Sister Helen Prejean: You know what else the Bible ask for death as a punishment? For adultery, prostitution, homosexuality, trespass upon sacred grounds, profane in a...
[...]
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Crazy Credits

In the heart-shaped symbol at the end of the credits, the initials EMLA, JHR, MGR, and SS stand for Tim Robbins' family with Susan Sarandon (SS) -- Jack Henry Robbins and Miles Guthrie Robbins (their two sons together) and Eva Maria Livia Amurri (Sarandon's daughter with Franco Amurri). See more »

Connections

Referenced in NCIS: Twisted Sister (2006) See more »

Soundtracks

Shadow
(1993)
Performed & Written by Nusrat Fateh Ali Khan
Courtesy of Real World Records Ltd.
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Frequently Asked Questions

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User Reviews

Dead Man's Last Words
12 November 2008 | by (Fraggle Rock) – See all my reviews

Tim Robbins's 'Dead Man Walking' is a brave piece of cinema. Though the film is about a man on death row and a nun's struggle to help him, I liked how he presented both sides of the central theme of capital punishment. This isn't a preachy film about capital punishment being wrong or right as I doubt one's opinion would change on that after watching the movie. But, it's more of a subtle movie that tells the story of two people who form an unlikely friendship.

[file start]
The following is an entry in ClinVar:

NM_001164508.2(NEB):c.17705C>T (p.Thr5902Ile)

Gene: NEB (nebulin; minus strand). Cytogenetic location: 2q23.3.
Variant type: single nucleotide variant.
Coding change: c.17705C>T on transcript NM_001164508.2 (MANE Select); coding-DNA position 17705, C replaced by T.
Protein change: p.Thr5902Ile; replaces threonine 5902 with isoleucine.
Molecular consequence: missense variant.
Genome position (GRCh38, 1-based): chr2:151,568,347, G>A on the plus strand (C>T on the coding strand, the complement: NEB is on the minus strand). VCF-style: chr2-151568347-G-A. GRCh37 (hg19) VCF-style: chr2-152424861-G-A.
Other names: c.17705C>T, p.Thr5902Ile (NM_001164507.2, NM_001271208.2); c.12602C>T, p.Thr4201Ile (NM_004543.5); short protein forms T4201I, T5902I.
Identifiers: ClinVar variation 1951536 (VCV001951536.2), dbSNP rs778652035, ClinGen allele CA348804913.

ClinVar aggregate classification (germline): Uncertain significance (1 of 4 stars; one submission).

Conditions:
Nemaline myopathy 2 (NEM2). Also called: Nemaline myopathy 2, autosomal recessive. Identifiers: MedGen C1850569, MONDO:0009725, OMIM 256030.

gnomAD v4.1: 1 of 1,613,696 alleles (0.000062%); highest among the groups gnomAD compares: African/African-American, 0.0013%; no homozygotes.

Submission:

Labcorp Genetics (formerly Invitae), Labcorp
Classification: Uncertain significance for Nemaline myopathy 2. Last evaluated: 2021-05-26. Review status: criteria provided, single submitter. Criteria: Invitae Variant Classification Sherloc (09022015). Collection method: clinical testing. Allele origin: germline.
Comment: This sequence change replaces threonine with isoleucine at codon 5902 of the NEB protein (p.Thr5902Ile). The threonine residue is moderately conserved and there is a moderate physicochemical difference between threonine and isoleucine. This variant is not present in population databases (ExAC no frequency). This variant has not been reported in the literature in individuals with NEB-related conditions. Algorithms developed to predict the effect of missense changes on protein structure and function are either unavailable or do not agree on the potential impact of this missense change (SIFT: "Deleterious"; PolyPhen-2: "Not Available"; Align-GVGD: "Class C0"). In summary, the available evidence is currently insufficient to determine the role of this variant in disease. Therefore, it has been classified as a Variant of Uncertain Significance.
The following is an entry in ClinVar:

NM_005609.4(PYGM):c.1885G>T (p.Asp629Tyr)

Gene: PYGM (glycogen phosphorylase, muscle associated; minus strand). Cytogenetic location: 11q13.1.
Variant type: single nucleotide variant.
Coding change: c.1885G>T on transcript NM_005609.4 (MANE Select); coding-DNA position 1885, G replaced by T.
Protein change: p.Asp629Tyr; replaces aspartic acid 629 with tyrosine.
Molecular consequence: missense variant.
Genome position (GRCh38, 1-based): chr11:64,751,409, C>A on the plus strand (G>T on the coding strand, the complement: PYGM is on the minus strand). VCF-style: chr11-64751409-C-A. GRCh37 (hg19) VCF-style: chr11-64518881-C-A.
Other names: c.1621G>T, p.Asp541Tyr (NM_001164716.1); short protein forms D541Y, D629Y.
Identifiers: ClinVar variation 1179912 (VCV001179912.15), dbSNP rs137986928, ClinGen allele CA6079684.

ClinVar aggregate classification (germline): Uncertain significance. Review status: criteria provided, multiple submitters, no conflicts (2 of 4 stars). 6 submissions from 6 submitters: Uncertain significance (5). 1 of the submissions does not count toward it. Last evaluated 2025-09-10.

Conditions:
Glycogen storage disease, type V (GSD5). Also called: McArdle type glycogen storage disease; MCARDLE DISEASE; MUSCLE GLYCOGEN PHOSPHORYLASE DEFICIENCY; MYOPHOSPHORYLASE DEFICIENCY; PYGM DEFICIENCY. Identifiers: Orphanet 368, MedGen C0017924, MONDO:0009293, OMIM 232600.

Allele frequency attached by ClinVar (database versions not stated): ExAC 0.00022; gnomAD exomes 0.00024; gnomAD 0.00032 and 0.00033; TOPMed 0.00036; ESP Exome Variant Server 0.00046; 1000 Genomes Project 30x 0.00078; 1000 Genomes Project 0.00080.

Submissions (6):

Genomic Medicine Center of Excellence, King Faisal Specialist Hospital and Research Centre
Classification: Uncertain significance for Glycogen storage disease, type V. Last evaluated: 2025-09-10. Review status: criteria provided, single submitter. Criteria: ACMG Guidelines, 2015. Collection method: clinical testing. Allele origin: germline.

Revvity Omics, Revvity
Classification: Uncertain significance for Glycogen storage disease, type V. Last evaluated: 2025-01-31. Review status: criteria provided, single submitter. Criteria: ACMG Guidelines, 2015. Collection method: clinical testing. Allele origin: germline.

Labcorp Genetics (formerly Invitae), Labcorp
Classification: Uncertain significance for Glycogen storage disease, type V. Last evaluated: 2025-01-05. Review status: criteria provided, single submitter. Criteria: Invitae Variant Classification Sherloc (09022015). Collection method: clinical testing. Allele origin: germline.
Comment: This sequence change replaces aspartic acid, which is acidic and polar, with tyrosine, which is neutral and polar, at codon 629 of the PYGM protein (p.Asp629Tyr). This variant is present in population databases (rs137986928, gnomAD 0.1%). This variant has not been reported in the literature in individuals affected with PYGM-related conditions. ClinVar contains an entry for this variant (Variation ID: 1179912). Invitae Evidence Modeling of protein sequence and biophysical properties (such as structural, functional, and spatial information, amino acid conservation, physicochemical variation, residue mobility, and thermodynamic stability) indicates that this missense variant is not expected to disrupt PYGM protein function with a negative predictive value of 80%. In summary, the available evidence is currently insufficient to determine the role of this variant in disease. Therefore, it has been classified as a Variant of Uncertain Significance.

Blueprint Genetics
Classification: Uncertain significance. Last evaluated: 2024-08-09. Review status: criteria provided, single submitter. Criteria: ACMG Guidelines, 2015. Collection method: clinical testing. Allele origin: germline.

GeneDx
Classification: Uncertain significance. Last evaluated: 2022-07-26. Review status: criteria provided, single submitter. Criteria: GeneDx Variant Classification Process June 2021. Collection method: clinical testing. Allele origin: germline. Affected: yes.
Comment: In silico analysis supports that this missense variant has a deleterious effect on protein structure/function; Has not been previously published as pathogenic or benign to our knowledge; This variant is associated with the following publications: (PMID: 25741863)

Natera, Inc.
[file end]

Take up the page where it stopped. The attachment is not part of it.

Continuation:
This couldn't have been an easy film to make yet he manages to pull it off. Poncelet is a ruthless murderer and in no way does Robbins condone what he has done but he and actor Sean Penn manage to win Poncelet the viewer's sympathy. The execution is terrific. The last scene particularly stands out. We see, in flashback, what had happened while Poncelet meets his ultimate fate. We see how he and Helen make the final connection, we see remorse in his eyes, we see him dying a slow death and at the same time the horror of the crime is exposed to us. We know that what he did is unforgivable but he finally took responsibility for that which allows us to see him as a human being rather than a ruthless killer. This also makes the whole tragedy more astonishing because you just ponder, like Sister Helen, on how such a normal human being commit such a heinous deed?

Both Sean Penn and Susan Sarandon deliver powerful performances. We pretty much see most of the film from Helen's point of view. Sarandon clearly has put a lot of heart into the role as she skillfully downplays her part showing tremendous depth and pathos. Sean Penn plays his difficult complex character with ease. The supporting cast do well (watch out for a young Jack Black and Peter Sarsgaard).

The score is mesmerizing, especially the Nusrat Fateh Ali Khan tracks. I also felt that sense of isolation that was brought out in the prison scenes. The terrific writing grips the viewer's attention right from the start. Even though we can predict Poncelet's fate, we are drawn into the fascinating transforming journey of these two intriguing characters.